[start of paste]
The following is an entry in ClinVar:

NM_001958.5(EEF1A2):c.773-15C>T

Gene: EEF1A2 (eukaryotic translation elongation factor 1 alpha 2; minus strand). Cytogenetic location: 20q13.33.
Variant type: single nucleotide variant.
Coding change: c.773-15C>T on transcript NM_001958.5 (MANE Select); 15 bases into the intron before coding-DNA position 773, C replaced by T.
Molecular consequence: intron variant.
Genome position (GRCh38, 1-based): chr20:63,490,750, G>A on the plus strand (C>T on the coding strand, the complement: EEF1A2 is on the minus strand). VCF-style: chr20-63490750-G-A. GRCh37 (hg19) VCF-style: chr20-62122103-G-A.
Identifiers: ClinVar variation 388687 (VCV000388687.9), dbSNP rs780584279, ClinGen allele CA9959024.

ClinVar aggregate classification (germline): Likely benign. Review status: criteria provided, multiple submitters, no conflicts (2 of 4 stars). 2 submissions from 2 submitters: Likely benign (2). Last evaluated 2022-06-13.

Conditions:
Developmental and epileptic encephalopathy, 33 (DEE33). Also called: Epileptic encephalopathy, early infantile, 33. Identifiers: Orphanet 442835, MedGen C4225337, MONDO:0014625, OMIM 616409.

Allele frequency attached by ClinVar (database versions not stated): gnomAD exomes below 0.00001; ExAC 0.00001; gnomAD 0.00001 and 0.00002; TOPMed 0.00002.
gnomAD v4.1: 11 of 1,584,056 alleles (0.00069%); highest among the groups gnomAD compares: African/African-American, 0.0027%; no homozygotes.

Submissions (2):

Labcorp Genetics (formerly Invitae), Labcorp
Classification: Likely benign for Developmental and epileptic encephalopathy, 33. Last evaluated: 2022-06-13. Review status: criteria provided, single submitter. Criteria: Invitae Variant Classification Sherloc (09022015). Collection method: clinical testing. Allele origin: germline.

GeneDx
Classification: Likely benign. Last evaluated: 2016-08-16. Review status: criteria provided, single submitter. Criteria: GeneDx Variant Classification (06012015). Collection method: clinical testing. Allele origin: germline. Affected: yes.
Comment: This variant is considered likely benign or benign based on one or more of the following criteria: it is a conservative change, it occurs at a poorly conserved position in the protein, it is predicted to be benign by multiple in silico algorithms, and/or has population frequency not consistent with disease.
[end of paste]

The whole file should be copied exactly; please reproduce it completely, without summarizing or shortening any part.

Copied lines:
The following is an entry in ClinVar:

NM_001958.5(EEF1A2):c.773-15C>T

Gene: EEF1A2 (eukaryotic translation elongation factor 1 alpha 2; minus strand). Cytogenetic location: 20q13.33.
Variant type: single nucleotide variant.
Coding change: c.773-15C>T on transcript NM_001958.5 (MANE Select); 15 bases into the intron before coding-DNA position 773, C replaced by T.
Molecular consequence: intron variant.
Genome position (GRCh38, 1-based): chr20:63,490,750, G>A on the plus strand (C>T on the coding strand, the complement: EEF1A2 is on the minus strand). VCF-style: chr20-63490750-G-A. GRCh37 (hg19) VCF-style: chr20-62122103-G-A.
Identifiers: ClinVar variation 388687 (VCV000388687.9), dbSNP rs780584279, ClinGen allele CA9959024.

ClinVar aggregate classification (germline): Likely benign. Review status: criteria provided, multiple submitters, no conflicts (2 of 4 stars). 2 submissions from 2 submitters: Likely benign (2). Last evaluated 2022-06-13.

Conditions:
Developmental and epileptic encephalopathy, 33 (DEE33). Also called: Epileptic encephalopathy, early infantile, 33. Identifiers: Orphanet 442835, MedGen C4225337, MONDO:0014625, OMIM 616409.

Allele frequency attached by ClinVar (database versions not stated): gnomAD exomes below 0.00001; ExAC 0.00001; gnomAD 0.00001 and 0.00002; TOPMed 0.00002.
gnomAD v4.1: 11 of 1,584,056 alleles (0.00069%); highest among the groups gnomAD compares: African/African-American, 0.0027%; no homozygotes.

Submissions (2):

Labcorp Genetics (formerly Invitae), Labcorp
Classification: Likely benign for Developmental and epileptic encephalopathy, 33. Last evaluated: 2022-06-13. Review status: criteria provided, single submitter. Criteria: Invitae Variant Classification Sherloc (09022015). Collection method: clinical testing. Allele origin: germline.

GeneDx
Classification: Likely benign. Last evaluated: 2016-08-16. Review status: criteria provided, single submitter. Criteria: GeneDx Variant Classification (06012015). Collection method: clinical testing. Allele origin: germline. Affected: yes.
Comment: This variant is considered likely benign or benign based on one or more of the following criteria: it is a conservative change, it occurs at a poorly conserved position in the protein, it is predicted to be benign by multiple in silico algorithms, and/or has population frequency not consistent with disease.